7. Get alerts when prices drop
If you’re planning a large purchase on Amazon, tools such as CamelCamelCamel allow you to receive email alerts when prices drop for the products you want to buy.
8. Collect points
Collecting points could help you make savings that add up over time.
If you’re a regular Kroger or Meijer shopper and fill up at their gas stations, you can collect and spend accumulated points when you buy food or fuel.
9. Never pay full price for a haircut
If you’re in need of a haircut or other beauty treatment, it’s worth checking whether your local college or beauty school runs its own salon which gives trainees a chance to practice their skills under professional supervision and provide services from haircuts to manicures at a discount.
10. Be patient
If you’re prone to impulse buying online, try leaving items you want — but don’t need — in your virtual basket for a while before committing to a purchase.
You might realize the purchase isn’t worth it. If you do decide to go ahead, some retailers send discount codes to encourage would-be customers to complete their transaction.
This trick only works if the retailer already has your email address, so you’ll need to either be logged in when you add items to your basket, or far enough through the checkout process to have provided contact details.
11. Turn down the thermostat
Turning down the thermostat might not make you popular at home but setting the temperature just one degree lower might escape notice – and could save you as much as $130 a year.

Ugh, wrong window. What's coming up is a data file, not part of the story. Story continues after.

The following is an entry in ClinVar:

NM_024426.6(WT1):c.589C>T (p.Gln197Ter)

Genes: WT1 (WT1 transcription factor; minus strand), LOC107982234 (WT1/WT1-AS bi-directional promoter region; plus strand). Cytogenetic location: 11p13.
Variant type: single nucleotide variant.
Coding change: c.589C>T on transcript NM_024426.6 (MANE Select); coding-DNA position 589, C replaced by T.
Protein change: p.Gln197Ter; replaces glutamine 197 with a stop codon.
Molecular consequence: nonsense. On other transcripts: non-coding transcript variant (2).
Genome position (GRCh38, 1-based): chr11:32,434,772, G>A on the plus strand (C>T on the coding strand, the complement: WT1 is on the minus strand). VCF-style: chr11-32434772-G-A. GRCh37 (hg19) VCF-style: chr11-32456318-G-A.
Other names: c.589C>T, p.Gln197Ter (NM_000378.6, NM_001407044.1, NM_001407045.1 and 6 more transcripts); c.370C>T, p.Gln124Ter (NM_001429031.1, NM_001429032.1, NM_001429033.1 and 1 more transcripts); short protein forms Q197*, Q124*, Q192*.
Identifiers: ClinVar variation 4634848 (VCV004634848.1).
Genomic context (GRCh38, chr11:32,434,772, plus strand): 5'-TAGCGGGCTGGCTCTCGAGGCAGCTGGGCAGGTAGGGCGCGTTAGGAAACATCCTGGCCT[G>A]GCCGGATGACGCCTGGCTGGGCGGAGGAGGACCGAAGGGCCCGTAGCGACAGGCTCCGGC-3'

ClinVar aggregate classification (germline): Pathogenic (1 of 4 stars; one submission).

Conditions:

12. Invest in an electric blanket
Using an electric blanket can help you stay warm at night without needing to heat the whole room — saving you money on your heating bill.
You can find out more about weekly cost of running common household appliances from energy.gov.
13. Plan your meals
Planning meals in advance and using a shopping list can reduce impulse buying and food waste.
Including less meat can also cut the cost of your meals. If you don’t forgo meat altogether, you could make it go further by adding pulses such as lentils to bulk up stews, chili, curries and soups.
Any leftovers can be eaten for lunch the next day or frozen.
14. Check if you’re eligible for benefits
Billions of dollars go unclaimed each year. Use unclaimedproperty.michigan.gov or fltreasurehunt.gov/ to see if you have any undiscovered cash.
15. Sell unwanted items
Selling items you no longer want on sites such as eBay or Facebook Marketplace is a simple way to bring in extra cash — and free up space at home.
16. Get paid to give feedback
Websites such as i-Say (previously Ipsos), Swagbucks, and Opinion Outpost pay members to take part in surveys about everything from hair products to entertainment.
Individual surveys might only pay a small amount, but you can take as many as you like.
If you prefer to give feedback in person, you can also get paid to take part in focus groups, or act as a mystery shopper.
Some of the best options to consider according to GoBankingRates include the following:
— Market Force
— Service Evaluation Concepts
— Secret Shopper
— Signature Worldwide
— Sinclair Customer Metrics
17. Use your talents online
From graphic design to proof-reading, there are several different options when it comes to making money online.
Platforms such as Upwork, Freelancer and Peopleperhour connect freelancers with clients — but they will take a portion of your profit in commission.
18. Rent out your car
If you’ve got a car or van going unused in the drive, renting it out could bring in some extra cash. Getaround and Turo programs have just been added in the Detroit area.
By Bethany Garner
Reprinted from Forbes